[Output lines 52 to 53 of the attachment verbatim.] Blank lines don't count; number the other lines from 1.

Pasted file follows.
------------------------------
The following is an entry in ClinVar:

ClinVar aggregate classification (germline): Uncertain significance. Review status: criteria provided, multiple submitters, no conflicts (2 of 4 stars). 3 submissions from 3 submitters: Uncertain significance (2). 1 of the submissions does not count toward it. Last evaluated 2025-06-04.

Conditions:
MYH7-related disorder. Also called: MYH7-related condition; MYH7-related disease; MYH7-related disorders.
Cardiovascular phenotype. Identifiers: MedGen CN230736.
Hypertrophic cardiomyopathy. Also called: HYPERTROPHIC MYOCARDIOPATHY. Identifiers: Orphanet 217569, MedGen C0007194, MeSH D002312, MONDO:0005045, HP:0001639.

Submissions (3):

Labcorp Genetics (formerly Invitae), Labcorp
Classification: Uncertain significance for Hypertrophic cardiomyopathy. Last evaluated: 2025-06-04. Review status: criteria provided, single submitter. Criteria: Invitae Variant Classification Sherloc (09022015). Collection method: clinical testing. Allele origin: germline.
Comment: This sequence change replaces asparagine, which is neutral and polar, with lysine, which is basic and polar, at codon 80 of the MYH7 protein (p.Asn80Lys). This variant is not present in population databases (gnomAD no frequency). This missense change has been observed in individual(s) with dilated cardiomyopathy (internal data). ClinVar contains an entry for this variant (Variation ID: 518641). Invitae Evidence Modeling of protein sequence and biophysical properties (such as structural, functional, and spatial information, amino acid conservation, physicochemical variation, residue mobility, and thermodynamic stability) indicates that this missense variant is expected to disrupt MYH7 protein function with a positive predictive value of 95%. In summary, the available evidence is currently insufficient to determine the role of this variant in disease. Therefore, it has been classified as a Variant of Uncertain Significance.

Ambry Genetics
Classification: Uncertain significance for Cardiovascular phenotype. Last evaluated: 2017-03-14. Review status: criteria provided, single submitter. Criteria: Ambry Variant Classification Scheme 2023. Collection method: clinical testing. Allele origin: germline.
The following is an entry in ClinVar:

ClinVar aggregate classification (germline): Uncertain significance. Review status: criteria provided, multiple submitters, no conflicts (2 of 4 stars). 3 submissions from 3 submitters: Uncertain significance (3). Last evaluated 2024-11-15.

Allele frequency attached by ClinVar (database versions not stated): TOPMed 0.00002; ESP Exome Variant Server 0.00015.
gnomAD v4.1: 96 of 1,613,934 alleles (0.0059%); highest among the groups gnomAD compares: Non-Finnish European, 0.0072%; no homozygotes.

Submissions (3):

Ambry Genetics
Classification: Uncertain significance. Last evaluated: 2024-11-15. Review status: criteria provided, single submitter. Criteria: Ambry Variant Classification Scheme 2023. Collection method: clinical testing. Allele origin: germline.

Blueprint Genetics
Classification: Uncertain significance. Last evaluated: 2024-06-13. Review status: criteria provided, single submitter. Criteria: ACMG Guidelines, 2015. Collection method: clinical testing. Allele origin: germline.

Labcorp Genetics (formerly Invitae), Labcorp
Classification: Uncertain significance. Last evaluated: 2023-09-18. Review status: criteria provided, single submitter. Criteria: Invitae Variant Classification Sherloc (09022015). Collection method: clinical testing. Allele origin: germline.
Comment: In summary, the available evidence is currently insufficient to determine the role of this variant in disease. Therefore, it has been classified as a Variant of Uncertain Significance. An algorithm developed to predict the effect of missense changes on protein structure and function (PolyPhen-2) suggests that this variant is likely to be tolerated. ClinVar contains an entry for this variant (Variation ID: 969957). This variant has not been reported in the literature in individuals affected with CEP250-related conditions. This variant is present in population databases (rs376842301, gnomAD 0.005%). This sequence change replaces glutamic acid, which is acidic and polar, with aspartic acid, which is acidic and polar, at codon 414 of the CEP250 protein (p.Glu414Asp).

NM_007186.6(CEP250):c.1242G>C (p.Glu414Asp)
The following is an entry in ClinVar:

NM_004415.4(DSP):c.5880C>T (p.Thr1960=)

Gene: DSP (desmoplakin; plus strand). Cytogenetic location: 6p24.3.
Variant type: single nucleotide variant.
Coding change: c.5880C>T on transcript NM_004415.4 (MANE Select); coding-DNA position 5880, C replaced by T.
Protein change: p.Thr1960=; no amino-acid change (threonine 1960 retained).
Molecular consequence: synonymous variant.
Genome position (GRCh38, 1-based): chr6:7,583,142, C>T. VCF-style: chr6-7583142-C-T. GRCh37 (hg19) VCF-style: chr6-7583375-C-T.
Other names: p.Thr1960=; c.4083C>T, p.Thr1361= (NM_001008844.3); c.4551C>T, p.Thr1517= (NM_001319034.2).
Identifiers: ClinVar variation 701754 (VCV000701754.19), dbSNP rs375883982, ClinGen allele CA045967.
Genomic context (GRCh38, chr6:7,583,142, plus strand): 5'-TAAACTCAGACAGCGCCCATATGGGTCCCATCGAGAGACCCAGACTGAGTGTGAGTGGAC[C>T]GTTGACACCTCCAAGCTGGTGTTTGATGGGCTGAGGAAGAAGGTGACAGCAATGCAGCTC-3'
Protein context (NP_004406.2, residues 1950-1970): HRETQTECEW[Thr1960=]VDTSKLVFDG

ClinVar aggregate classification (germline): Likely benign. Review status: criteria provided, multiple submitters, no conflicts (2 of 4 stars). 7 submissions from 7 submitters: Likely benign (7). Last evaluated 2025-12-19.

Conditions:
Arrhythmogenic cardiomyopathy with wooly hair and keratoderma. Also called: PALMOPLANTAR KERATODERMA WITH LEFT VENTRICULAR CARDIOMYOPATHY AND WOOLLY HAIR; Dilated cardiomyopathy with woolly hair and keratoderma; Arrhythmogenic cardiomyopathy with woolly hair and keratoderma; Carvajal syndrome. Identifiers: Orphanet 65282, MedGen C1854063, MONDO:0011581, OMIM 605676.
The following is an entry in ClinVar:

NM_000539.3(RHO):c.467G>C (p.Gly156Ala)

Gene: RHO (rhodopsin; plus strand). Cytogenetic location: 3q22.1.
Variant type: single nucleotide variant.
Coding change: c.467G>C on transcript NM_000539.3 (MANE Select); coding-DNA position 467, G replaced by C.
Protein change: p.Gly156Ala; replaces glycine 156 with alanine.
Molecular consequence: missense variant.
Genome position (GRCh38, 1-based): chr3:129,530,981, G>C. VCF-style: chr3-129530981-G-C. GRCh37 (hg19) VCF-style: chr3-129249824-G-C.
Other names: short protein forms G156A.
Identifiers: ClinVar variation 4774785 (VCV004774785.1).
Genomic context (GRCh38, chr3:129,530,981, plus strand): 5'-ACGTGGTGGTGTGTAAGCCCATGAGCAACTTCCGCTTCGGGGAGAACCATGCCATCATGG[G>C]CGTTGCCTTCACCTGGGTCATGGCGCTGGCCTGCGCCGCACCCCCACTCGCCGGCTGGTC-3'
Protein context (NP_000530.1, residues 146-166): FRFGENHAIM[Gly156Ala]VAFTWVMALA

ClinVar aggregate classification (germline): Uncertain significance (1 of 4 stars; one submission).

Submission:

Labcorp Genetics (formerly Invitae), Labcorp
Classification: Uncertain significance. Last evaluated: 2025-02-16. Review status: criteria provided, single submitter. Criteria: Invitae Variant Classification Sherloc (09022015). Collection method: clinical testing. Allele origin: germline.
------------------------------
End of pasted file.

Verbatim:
Protein context (NP_000530.1, residues 146-166): FRFGENHAIM[Gly156Ala]VAFTWVMALA

ClinVar aggregate classification (germline): Uncertain significance (1 of 4 stars; one submission).